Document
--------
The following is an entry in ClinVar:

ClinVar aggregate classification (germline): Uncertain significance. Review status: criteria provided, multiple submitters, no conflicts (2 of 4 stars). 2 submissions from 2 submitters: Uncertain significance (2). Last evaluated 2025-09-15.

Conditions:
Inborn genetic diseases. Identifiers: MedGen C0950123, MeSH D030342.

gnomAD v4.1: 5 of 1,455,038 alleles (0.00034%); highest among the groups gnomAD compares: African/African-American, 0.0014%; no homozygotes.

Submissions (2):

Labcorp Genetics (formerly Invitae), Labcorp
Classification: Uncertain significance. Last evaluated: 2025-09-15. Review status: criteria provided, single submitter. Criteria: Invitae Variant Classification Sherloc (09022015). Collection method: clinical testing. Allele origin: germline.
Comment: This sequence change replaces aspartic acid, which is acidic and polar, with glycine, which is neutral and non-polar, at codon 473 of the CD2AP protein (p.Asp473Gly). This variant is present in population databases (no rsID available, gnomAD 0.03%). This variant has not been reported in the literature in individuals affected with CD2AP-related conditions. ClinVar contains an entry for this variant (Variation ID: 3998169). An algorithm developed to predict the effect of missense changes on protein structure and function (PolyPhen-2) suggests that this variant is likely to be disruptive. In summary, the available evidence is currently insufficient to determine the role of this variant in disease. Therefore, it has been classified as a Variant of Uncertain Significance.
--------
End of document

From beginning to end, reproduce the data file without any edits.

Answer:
The following is an entry in ClinVar:

ClinVar aggregate classification (germline): Uncertain significance. Review status: criteria provided, multiple submitters, no conflicts (2 of 4 stars). 2 submissions from 2 submitters: Uncertain significance (2). Last evaluated 2025-09-15.

Conditions:
Inborn genetic diseases. Identifiers: MedGen C0950123, MeSH D030342.

gnomAD v4.1: 5 of 1,455,038 alleles (0.00034%); highest among the groups gnomAD compares: African/African-American, 0.0014%; no homozygotes.

Submissions (2):

Labcorp Genetics (formerly Invitae), Labcorp
Classification: Uncertain significance. Last evaluated: 2025-09-15. Review status: criteria provided, single submitter. Criteria: Invitae Variant Classification Sherloc (09022015). Collection method: clinical testing. Allele origin: germline.
Comment: This sequence change replaces aspartic acid, which is acidic and polar, with glycine, which is neutral and non-polar, at codon 473 of the CD2AP protein (p.Asp473Gly). This variant is present in population databases (no rsID available, gnomAD 0.03%). This variant has not been reported in the literature in individuals affected with CD2AP-related conditions. ClinVar contains an entry for this variant (Variation ID: 3998169). An algorithm developed to predict the effect of missense changes on protein structure and function (PolyPhen-2) suggests that this variant is likely to be disruptive. In summary, the available evidence is currently insufficient to determine the role of this variant in disease. Therefore, it has been classified as a Variant of Uncertain Significance.